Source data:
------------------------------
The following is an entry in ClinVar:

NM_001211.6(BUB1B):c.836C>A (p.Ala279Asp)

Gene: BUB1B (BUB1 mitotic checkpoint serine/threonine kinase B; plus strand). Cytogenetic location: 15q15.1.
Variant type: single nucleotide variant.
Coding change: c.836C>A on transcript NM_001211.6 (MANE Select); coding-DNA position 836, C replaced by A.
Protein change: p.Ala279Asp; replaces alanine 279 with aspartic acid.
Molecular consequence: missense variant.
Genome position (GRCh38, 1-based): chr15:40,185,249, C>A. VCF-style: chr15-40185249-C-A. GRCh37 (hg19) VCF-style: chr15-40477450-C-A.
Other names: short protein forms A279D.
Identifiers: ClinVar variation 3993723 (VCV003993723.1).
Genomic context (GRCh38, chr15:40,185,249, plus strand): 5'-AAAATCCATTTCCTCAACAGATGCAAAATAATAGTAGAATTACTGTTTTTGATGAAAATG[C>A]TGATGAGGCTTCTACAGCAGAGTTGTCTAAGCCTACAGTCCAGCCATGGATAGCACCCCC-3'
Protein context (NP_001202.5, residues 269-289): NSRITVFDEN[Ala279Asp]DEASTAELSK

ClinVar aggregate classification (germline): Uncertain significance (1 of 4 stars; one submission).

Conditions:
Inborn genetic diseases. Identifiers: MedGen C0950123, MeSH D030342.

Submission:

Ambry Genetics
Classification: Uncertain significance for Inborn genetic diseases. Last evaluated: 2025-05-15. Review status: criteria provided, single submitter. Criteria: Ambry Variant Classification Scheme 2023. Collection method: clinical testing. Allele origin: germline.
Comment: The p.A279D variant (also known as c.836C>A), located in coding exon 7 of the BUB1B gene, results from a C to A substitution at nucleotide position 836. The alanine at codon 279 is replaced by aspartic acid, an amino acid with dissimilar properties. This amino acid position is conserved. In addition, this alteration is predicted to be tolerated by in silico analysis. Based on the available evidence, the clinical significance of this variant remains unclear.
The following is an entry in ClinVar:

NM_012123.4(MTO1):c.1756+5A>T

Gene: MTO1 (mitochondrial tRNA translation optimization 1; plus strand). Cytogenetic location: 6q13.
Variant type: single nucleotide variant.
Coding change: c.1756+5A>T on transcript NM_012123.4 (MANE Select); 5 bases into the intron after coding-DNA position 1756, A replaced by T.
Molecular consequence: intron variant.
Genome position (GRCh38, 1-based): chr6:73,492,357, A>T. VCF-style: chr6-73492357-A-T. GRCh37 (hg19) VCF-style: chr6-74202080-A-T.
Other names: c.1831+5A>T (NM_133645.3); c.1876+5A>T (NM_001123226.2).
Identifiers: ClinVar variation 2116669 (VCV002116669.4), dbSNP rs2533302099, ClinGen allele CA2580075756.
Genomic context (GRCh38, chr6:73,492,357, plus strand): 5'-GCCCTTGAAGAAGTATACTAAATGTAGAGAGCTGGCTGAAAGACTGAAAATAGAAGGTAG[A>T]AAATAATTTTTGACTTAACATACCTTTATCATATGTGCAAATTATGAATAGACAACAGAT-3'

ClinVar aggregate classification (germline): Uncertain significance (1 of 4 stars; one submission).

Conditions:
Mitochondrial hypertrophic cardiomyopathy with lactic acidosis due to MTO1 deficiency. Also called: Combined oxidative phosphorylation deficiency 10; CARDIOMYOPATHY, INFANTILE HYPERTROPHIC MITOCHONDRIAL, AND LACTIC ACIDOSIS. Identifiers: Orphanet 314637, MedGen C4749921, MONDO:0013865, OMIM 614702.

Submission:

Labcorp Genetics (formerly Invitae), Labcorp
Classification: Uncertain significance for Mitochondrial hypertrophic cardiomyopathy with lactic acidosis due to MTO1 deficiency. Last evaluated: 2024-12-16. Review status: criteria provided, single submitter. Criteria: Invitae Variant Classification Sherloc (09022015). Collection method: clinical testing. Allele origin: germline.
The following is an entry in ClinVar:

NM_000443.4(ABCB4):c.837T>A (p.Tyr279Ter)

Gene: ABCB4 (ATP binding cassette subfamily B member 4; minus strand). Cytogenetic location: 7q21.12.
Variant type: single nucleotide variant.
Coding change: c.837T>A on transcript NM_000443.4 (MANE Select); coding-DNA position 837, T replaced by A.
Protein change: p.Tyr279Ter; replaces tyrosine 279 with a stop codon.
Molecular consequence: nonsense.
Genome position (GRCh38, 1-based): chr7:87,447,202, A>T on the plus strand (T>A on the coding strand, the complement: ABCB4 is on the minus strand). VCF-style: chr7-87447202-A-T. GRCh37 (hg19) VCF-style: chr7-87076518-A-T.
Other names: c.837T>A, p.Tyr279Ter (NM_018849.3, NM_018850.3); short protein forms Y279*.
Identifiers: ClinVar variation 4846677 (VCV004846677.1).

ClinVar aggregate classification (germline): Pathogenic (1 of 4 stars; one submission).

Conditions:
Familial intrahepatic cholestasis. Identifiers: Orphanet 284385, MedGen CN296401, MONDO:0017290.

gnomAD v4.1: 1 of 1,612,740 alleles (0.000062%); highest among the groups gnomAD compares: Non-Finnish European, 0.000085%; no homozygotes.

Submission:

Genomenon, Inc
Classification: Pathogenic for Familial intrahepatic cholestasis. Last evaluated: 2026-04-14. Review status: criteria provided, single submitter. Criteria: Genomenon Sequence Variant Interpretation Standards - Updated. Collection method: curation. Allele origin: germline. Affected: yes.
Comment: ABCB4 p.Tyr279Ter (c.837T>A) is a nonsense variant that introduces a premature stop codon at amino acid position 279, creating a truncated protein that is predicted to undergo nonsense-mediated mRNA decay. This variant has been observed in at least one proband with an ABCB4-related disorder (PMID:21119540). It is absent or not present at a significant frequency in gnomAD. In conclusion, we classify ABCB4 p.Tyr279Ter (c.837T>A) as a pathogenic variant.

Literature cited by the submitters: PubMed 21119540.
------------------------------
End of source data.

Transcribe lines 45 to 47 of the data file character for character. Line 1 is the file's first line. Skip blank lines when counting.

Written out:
Identifiers: ClinVar variation 4846677 (VCV004846677.1).

ClinVar aggregate classification (germline): Pathogenic (1 of 4 stars; one submission).

Conditions: